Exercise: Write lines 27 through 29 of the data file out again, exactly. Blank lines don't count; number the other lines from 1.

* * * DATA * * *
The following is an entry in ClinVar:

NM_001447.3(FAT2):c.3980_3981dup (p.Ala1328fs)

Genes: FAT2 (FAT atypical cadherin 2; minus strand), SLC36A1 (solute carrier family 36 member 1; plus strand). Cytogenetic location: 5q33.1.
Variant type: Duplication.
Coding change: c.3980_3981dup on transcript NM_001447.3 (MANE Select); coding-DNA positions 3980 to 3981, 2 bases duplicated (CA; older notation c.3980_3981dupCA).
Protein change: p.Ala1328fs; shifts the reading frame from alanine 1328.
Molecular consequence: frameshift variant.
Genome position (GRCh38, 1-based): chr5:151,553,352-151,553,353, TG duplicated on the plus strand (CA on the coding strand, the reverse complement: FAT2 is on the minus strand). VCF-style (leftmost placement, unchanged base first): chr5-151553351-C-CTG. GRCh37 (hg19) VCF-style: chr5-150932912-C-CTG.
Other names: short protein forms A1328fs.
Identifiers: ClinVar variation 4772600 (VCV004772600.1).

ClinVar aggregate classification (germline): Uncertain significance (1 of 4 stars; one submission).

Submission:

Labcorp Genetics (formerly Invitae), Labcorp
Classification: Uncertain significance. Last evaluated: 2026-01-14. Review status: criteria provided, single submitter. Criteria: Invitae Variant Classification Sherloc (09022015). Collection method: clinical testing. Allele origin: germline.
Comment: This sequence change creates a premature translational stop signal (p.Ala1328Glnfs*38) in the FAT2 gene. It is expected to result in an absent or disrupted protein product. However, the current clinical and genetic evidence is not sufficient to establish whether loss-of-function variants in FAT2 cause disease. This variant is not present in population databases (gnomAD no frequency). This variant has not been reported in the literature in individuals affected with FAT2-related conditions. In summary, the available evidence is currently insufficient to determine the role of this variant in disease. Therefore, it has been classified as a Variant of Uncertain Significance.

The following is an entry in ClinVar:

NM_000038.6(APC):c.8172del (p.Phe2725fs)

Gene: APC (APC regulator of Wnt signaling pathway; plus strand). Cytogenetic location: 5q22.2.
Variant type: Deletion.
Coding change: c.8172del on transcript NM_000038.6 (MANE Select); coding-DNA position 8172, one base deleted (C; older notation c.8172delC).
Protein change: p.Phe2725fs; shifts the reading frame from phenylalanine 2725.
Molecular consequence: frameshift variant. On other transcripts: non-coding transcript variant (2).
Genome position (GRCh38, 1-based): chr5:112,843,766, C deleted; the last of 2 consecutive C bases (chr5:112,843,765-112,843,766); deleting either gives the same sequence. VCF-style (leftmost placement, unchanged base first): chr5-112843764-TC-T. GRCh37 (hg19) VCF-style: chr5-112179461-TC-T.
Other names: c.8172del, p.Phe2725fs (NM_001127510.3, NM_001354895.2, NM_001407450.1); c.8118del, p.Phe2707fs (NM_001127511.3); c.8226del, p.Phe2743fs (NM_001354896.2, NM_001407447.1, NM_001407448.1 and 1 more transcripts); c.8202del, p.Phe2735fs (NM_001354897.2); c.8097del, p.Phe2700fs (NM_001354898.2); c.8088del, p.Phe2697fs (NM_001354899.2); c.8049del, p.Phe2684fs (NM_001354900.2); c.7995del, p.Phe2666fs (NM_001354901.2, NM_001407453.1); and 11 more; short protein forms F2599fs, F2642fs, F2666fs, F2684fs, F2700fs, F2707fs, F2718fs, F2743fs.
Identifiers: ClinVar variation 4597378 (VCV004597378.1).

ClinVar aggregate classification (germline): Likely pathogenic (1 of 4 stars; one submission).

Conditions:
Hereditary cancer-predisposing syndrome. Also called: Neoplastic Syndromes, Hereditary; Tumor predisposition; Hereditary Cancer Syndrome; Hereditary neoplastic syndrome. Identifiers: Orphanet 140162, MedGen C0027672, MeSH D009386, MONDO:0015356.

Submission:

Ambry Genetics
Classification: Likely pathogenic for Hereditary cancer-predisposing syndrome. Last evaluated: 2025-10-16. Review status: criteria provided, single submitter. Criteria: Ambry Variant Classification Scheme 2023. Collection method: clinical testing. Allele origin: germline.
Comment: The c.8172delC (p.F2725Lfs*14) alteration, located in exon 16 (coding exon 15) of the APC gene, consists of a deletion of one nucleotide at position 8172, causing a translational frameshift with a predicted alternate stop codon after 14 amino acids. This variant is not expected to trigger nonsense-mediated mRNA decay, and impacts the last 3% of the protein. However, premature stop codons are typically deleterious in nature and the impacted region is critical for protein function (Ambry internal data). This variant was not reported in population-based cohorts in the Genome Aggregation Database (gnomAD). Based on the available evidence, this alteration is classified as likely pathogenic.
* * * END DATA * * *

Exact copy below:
Conditions:
Hereditary cancer-predisposing syndrome. Also called: Neoplastic Syndromes, Hereditary; Tumor predisposition; Hereditary Cancer Syndrome; Hereditary neoplastic syndrome. Identifiers: Orphanet 140162, MedGen C0027672, MeSH D009386, MONDO:0015356.

Submission: